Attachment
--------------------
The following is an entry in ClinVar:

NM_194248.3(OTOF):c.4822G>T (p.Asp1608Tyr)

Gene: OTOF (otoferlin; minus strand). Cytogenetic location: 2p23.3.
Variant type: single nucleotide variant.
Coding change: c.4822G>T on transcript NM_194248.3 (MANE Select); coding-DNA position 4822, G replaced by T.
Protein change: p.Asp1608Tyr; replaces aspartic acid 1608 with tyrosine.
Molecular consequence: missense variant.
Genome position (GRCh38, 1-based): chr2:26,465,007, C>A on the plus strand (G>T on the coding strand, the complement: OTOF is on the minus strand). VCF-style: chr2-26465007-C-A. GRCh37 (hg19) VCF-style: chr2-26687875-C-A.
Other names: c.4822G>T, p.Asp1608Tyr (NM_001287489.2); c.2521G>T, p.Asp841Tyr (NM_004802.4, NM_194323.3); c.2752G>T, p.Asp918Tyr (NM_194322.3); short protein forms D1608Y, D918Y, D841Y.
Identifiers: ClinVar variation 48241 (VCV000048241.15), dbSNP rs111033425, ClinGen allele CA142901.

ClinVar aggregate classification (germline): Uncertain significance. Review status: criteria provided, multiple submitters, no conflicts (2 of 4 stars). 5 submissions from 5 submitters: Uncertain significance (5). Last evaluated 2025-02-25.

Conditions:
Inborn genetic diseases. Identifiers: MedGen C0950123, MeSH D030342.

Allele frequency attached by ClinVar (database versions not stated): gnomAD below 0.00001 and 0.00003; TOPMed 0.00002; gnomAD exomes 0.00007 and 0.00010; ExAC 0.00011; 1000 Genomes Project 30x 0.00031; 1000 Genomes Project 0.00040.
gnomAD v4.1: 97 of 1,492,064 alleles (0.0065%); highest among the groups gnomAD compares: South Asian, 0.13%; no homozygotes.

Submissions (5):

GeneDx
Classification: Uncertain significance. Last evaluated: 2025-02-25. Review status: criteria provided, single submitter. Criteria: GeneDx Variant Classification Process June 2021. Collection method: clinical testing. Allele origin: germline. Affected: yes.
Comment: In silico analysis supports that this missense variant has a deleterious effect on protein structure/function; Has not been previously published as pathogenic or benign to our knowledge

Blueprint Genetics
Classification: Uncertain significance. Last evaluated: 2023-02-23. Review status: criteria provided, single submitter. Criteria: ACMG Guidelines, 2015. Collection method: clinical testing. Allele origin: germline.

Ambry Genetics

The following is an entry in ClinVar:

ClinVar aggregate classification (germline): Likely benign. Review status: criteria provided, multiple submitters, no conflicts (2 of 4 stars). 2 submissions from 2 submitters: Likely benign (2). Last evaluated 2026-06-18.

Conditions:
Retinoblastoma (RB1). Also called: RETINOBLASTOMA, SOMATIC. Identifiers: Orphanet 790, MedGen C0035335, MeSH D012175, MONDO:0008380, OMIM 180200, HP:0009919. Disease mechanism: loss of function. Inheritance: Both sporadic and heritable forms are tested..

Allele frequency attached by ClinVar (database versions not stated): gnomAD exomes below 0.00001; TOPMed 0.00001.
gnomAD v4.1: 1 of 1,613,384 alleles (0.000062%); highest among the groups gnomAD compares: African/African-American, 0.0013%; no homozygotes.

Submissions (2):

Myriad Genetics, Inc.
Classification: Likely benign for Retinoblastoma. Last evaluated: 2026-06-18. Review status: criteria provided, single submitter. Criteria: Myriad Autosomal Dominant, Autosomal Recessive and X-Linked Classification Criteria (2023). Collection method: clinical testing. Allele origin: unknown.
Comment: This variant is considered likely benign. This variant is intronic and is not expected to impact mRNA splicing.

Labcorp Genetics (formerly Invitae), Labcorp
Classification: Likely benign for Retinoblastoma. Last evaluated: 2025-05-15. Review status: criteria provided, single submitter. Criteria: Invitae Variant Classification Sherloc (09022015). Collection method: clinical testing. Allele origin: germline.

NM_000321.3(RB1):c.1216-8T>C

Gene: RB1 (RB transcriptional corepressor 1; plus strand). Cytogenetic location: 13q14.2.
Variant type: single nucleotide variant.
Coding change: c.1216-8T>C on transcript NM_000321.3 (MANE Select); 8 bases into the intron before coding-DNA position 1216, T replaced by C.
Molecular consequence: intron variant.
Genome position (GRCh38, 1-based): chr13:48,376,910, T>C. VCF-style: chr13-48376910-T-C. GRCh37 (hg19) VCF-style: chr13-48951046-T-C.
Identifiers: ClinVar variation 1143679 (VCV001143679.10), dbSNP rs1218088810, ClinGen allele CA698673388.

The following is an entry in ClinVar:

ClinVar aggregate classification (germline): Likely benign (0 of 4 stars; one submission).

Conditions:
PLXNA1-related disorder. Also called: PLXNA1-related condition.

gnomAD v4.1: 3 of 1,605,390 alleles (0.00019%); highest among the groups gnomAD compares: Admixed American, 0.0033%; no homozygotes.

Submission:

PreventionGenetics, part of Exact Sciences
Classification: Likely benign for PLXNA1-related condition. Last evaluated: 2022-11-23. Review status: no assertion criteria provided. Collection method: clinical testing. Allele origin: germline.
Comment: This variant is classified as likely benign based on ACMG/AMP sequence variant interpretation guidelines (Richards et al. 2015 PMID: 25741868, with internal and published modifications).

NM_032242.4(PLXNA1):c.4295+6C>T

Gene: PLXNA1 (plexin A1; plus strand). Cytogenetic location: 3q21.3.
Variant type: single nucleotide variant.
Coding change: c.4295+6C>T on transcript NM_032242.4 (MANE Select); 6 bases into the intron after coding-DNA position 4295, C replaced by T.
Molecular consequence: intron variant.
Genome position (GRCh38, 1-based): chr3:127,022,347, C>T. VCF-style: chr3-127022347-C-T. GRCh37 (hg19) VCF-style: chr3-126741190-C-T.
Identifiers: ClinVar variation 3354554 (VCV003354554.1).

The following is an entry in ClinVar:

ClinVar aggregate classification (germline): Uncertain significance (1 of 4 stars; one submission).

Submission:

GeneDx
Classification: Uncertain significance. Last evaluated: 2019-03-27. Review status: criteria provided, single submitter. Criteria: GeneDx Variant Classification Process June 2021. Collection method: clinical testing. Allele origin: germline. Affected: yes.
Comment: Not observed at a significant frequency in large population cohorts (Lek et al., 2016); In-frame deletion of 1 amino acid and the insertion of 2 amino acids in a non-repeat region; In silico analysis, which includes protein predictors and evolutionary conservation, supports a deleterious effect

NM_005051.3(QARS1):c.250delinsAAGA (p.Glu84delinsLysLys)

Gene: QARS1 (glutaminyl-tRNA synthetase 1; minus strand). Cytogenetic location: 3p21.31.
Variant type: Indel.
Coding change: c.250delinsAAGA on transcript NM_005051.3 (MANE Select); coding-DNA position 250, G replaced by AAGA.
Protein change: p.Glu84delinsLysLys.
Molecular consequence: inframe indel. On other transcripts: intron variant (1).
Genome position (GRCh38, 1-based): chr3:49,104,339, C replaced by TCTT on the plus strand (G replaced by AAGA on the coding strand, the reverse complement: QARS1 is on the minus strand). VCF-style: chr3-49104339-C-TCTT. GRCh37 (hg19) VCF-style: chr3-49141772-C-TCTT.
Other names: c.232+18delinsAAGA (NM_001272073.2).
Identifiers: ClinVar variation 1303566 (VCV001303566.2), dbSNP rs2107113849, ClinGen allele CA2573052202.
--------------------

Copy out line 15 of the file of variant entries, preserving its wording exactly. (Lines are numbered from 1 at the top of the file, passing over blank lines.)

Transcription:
gnomAD v4.1: 97 of 1,492,064 alleles (0.0065%); highest among the groups gnomAD compares: South Asian, 0.13%; no homozygotes.